So relationships are double-edged affairs.

To be fair, many businesses and organizations know and exploit this. You're less likely to complain about the incompetent server you got in a restaurant if she first introduced herself by name. ("Hi! We're so glad you could join us this evening. I'm Jennifer and I'll be your server this evening!) because it's one thing to complain to the manager about a server. But quite another to complain about Jennifer totally screwing up your entire order. Or even tip her less than you normally would a far better server. Because youve been introduced so it's not like you don't know her.

After being burned on several faux relationships when conducting a transaction, many people have become reluctant to enter into them. Especially if they're spending money.

I'm sort of like that. I'll actively enter into a relationship with someone if the product or service is such that I'll be partnering with the supplier. But that implies a complex product where there'll be back and forth and ongoing involvement. For off-the-shelf stuff I don't see the necessity. I just want to pay the man what he asks and be on my way. What I do not want is to go into business with the guy by helping him decide what he should be charging. If he has no idea what his work is worth how can I possibly know?

One other problem comes when you ask somebody to: "give me a number." Most anybody who has negotiated anything soon learns that the person who first names his/her price is immediately put at a disadvantage. So most people have a reluctance to be the first to name a price. That's why:

"We suggest $10 as a reasonable price for what you'll be getting - but feel free to pay whatever you think is appropriate. We accept payments in any amount."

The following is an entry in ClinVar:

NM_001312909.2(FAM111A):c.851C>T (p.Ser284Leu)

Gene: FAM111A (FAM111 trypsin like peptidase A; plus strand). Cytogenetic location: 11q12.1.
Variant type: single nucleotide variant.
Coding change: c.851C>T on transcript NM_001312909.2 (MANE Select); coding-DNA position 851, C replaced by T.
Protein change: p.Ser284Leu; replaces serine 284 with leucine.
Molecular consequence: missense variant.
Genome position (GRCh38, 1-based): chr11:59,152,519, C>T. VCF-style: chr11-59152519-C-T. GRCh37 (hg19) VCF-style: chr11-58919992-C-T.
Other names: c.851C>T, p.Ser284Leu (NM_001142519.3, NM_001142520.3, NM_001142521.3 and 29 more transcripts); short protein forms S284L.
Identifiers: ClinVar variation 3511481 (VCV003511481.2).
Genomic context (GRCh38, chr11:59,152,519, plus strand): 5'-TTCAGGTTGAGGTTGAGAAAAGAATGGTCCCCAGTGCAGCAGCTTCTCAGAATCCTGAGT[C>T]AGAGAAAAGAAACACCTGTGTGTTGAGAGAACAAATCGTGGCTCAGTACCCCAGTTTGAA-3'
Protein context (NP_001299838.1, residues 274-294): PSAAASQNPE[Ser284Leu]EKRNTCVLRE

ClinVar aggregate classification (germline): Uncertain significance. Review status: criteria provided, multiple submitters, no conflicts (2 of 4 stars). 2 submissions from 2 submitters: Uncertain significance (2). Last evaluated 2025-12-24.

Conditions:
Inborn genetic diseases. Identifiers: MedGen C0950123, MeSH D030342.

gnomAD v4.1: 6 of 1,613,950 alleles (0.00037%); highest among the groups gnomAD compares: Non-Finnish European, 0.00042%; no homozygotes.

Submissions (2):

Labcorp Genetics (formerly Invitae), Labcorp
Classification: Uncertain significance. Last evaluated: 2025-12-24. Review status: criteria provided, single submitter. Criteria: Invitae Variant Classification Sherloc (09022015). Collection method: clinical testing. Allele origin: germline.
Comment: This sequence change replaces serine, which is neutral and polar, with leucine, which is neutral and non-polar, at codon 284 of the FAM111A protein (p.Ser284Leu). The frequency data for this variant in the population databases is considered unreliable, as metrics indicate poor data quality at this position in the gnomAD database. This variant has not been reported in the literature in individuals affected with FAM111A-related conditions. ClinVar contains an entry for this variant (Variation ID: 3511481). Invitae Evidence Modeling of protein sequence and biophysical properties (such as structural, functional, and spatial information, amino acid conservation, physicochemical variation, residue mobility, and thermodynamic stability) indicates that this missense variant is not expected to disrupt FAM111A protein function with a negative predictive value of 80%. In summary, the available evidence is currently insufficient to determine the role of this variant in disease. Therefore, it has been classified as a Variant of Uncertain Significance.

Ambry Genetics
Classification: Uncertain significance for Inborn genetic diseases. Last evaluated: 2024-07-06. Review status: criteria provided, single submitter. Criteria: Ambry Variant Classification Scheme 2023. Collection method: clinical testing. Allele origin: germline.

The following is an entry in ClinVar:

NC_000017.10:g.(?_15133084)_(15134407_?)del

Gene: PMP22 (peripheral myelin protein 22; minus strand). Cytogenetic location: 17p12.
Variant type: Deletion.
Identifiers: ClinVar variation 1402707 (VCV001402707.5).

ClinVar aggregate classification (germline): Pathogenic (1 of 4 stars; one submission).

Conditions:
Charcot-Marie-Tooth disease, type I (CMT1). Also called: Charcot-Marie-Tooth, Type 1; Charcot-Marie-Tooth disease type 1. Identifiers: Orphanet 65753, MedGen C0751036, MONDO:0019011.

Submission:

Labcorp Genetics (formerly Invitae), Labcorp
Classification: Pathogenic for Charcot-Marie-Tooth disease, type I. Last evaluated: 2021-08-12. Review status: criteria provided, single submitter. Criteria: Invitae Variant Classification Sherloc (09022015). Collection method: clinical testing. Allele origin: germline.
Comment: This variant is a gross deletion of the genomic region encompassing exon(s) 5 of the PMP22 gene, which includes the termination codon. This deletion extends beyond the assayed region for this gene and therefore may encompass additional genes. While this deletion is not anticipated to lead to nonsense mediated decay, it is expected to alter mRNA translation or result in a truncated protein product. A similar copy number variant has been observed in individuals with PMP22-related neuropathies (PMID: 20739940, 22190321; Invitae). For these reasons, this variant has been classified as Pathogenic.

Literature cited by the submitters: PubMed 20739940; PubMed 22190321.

will likely get a better response than;

 "Pay whatever you like!"

(Note: the first offer will also net you exactly $10 - no more, no less - almost every time someone takes you up on it.)

And For those developers who like to look at pricing as a game - or try to make it into one - may I make a humble suggestion?

Never play games with pricing.

The old-time huckster trick of naming an outrageous starting figure: "Price is $500, but pay as much, or as little, as you want - we accept all offers. Even if it's only one dollar." does nothing but damage your credibility. Even if the opening price is not completely outrageous (say something like $50 for a nice utility app) there are many who will walk away because they can't afford it and are either (a) embarrassed about it - or (b) feel guilty offering less than what you're asking. Either way, you've lost a customer. And you'll often end up looking like a jerk in the process.

Ok.  Now let me qualify what I've been saying just a bit.

I'm an American. Born and raised in an old-style New England "work ethic" family - with all that implies. And I'm not alone despite repeated attempts to discover a cure.  Wink

My upbringing and cultural conditioning has taught me that negotiating prices beyond a brief (and largely token) back and forth is undignified. And haggling is downright distasteful. Not because negotiating is beneath me. But out of respect for the seller and myself.

The seller is presumed to be competent and honest (why talk to him otherwise?) who is asking a fair price for what he is offering. I, for my part, am a gentleman who willingly pays fair price for value received. And if I can't afford (or am unwilling to see as fair) the asking price - I do without. Doing with less (or without) is a old New England tradition anyway.

The only reason I bring this up is because I think it's important to look at the cultural ramifications when coming up with licensing and price models. There's a tendency among those of us in the tech world to view humanity (or at least the part of it that uses computers) as a monoculture. It's not. And any licensing or pricing model is going to have to be aware of that if it hopes to be successful.